If you think the 165 musicians dragging their instruments into Poole’s Lighthouse Theatre on April 12 look a little young, you’d be right.
Because they will be the cream of the national crop... the Julian Lloyd-Webbers and Evelyn Glennies of the future. But, says Sarah Derbyshire, managing director of the NCO, unless more local children come forward Bournemouth and Dorset will be under-represented in this elite organisation.
Unless you take into consideration the patchy and occasionally parlous condition of musical teaching in this country, there is no sinister reason for this.
“There are lots of reasons really,” says Sarah.
“Children have lots of choices to make and although we feel that we offer a brilliant musical experience and all of our members do too, we are very well aware there are lots of things that people are juggling.”
She is concerned that there are ‘talented children out there who have never heard of us’.
The NCO has been focusing on connecting more with music clubs, music services, and other music organisations that children might be getting involved in. They want more teachers onside because: “It’s very often through that route they say to young people: ‘Why don’t you think of applying to the NCO as people have such a great time as well as developing their music skills,” says Sarah.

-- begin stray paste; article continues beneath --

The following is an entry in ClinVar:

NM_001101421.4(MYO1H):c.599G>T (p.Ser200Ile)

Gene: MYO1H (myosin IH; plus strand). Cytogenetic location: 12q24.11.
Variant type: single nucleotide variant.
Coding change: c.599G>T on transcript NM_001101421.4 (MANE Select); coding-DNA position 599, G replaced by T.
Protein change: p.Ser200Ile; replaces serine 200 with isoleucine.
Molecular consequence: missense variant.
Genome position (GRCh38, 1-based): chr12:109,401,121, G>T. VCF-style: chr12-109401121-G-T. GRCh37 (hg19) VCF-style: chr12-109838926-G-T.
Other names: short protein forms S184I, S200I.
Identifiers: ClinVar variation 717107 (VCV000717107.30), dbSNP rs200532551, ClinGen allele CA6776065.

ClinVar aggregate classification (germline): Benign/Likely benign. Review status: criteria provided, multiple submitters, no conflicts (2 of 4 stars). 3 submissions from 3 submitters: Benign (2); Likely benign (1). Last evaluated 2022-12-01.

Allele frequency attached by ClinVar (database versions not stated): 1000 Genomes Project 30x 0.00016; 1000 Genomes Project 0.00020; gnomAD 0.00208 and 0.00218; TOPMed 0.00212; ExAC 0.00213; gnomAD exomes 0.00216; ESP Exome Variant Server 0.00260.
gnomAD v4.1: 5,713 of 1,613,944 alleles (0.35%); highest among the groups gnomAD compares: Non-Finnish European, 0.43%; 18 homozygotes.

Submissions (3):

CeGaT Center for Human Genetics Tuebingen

She explains: “It’s quite liberating for young musicians of this calibre to find themselves amongst other like-minded young people but that’s a key thing.
“Playing in an orchestra brings with it the very fact that you’re fitting with other players.
“The part you play is crucial but you can’t do it without other people and they can’t do it without you.”
Young musicians find a lot of encouragement and support from joining, she says. “It’s lovely to see in an instrumental section one of the oboe players doing a solo and their fellow section members being very supportive when they sit down and congratulate them.”
She says that many players forge life-long friendships, as well as going on to join professional orchestras and pursue an interest in music.
The orchestras were formed in 1978 by Vivienne Price MBE and are Britain’s premier symphony orchestra for children, offering talented youngsters aged seven to 14 inspiring training from first-rate tutors and professional musicians with high-profile performance opportunities throughout the year.
Constituting five age-banded orchestras and five regional orchestras, the NCO combines exceptional musical tuition with an action-packed social side, offering children the chance to meet like-minded youngsters.
“Something like 40 per cent of the young finalists in the BBC Young Musician of the Year have been in the NCO,” says Sarah.
“It’s certainly a route for many, it’s the beginning of their journey into a professional career.”
She wants to encourage youngsters and their parents to attend the Lighthouse concert on April 12 where they will hear a host of ambitious pieces including Holst’s The Perfect Fool and Debussy’s La Mer.
“The quality will be amazing,” she promises.